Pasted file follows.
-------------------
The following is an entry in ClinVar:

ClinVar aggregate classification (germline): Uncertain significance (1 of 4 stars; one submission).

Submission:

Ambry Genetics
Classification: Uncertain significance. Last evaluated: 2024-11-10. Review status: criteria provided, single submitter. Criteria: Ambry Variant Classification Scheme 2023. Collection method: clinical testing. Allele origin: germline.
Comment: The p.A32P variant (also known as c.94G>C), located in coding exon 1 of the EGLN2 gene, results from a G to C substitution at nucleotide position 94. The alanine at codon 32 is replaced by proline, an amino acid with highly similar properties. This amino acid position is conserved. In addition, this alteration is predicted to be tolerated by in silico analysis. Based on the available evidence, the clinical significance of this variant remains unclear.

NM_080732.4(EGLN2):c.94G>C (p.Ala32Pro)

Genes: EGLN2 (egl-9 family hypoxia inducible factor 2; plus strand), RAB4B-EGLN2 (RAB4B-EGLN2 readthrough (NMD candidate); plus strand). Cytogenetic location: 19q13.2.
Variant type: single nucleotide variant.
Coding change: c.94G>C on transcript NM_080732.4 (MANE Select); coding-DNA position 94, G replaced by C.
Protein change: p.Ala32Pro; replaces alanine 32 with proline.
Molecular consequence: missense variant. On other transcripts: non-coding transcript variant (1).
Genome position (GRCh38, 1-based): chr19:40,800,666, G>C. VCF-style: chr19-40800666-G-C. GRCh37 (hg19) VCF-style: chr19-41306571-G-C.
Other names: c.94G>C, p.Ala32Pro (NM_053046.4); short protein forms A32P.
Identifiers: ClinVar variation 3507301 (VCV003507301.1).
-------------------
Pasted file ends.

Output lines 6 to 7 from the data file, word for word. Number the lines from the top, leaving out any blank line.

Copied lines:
Comment: The p.A32P variant (also known as c.94G>C), located in coding exon 1 of the EGLN2 gene, results from a G to C substitution at nucleotide position 94. The alanine at codon 32 is replaced by proline, an amino acid with highly similar properties. This amino acid position is conserved. In addition, this alteration is predicted to be tolerated by in silico analysis. Based on the available evidence, the clinical significance of this variant remains unclear.

NM_080732.4(EGLN2):c.94G>C (p.Ala32Pro)